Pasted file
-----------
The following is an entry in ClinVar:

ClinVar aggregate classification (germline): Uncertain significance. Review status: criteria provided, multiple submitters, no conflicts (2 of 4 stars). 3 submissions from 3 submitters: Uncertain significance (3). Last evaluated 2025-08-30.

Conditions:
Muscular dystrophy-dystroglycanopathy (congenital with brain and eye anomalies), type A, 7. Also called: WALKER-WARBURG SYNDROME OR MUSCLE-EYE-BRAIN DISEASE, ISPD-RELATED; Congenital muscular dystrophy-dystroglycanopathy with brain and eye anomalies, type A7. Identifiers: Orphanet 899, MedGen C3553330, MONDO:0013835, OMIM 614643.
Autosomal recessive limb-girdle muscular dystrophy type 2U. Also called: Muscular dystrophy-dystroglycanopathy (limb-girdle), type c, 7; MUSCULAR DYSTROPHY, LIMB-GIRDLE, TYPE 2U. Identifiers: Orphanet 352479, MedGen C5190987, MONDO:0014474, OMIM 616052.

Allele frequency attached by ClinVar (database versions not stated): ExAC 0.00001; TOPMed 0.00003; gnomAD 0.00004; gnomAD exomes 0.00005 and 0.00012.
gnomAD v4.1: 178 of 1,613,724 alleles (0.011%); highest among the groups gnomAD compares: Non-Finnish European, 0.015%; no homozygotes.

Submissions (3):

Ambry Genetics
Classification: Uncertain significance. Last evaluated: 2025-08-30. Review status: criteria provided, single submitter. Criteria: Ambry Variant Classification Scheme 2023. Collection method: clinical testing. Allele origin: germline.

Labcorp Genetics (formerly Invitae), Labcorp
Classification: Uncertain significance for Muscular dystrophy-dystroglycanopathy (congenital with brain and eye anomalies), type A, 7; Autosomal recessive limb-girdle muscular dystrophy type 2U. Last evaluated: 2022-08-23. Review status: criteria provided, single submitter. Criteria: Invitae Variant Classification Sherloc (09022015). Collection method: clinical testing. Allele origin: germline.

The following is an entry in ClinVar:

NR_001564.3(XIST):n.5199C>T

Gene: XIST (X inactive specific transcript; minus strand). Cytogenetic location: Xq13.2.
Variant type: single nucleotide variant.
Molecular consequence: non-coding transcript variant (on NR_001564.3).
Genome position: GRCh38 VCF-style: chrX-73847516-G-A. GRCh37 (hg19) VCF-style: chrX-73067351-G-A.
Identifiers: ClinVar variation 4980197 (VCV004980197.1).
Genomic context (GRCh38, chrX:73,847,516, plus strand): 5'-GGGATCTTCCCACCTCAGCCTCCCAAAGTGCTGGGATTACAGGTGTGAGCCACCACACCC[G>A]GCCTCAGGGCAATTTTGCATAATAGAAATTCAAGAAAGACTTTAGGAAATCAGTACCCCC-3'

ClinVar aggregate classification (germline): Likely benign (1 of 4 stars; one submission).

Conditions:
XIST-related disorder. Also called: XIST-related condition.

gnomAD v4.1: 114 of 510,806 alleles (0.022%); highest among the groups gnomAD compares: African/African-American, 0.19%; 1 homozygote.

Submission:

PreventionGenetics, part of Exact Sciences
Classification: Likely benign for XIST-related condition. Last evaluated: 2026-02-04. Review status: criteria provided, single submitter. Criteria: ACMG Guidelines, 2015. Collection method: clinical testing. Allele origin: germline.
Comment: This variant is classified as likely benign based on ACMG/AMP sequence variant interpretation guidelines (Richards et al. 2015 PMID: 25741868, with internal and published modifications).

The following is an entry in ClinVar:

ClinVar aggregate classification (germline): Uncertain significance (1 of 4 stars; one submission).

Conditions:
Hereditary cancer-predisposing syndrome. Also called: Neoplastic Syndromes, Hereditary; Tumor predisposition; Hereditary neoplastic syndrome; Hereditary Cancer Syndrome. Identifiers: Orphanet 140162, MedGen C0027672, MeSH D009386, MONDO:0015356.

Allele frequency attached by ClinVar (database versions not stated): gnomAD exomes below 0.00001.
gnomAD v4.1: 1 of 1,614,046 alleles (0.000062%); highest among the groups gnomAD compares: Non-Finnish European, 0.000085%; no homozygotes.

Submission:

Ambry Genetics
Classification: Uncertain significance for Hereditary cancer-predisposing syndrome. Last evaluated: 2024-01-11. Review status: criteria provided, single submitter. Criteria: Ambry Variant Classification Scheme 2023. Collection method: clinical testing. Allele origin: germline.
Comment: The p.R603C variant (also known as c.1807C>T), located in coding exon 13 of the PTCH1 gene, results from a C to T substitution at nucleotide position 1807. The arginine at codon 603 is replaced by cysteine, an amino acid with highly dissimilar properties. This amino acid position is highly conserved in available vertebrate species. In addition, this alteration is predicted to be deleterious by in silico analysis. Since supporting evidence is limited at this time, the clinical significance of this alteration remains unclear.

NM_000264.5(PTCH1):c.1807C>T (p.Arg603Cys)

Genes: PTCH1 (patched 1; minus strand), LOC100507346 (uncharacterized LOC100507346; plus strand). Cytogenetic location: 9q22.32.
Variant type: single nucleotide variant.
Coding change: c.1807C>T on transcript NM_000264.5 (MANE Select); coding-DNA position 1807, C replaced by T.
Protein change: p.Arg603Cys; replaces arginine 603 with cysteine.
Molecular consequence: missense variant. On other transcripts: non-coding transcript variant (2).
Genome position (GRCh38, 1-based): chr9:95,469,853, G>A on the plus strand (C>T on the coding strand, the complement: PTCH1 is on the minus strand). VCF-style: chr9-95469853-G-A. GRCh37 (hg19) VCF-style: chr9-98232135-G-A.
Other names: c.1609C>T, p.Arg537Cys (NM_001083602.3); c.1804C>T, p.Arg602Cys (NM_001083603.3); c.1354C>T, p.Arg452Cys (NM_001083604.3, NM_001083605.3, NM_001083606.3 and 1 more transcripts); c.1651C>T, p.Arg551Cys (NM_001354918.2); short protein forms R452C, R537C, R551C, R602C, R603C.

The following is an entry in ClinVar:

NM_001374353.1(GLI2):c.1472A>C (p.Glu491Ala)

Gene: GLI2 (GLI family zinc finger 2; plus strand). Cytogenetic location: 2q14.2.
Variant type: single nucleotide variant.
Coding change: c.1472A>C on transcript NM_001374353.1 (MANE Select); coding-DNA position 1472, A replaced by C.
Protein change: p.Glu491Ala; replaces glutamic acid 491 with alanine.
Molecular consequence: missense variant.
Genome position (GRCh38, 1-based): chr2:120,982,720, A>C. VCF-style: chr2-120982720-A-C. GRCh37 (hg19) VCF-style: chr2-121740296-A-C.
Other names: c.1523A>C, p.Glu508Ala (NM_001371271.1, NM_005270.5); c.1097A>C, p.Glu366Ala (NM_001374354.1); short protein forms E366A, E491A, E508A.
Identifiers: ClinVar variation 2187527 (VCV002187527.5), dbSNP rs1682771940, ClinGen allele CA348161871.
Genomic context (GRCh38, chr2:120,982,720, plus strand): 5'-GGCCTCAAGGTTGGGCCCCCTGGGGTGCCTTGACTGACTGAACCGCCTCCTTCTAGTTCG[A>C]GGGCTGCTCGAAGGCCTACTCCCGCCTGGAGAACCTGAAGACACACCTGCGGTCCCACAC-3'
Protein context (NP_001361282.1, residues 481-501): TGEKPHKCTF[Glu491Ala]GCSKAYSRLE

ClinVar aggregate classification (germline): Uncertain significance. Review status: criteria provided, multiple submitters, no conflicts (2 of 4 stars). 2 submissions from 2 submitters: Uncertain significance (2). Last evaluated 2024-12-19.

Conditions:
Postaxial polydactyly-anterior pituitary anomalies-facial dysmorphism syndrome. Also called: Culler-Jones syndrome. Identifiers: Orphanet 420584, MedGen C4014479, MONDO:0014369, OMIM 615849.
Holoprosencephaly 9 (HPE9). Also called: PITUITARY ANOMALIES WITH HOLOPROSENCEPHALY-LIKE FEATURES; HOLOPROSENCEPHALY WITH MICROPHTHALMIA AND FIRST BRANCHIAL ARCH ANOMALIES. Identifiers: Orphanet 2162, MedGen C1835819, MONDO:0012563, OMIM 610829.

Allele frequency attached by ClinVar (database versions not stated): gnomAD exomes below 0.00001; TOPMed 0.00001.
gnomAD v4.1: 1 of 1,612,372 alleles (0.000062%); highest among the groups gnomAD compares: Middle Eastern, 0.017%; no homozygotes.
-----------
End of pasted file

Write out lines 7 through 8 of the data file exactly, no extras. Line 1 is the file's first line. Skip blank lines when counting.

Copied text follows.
gnomAD v4.1: 178 of 1,613,724 alleles (0.011%); highest among the groups gnomAD compares: Non-Finnish European, 0.015%; no homozygotes.

Submissions (3):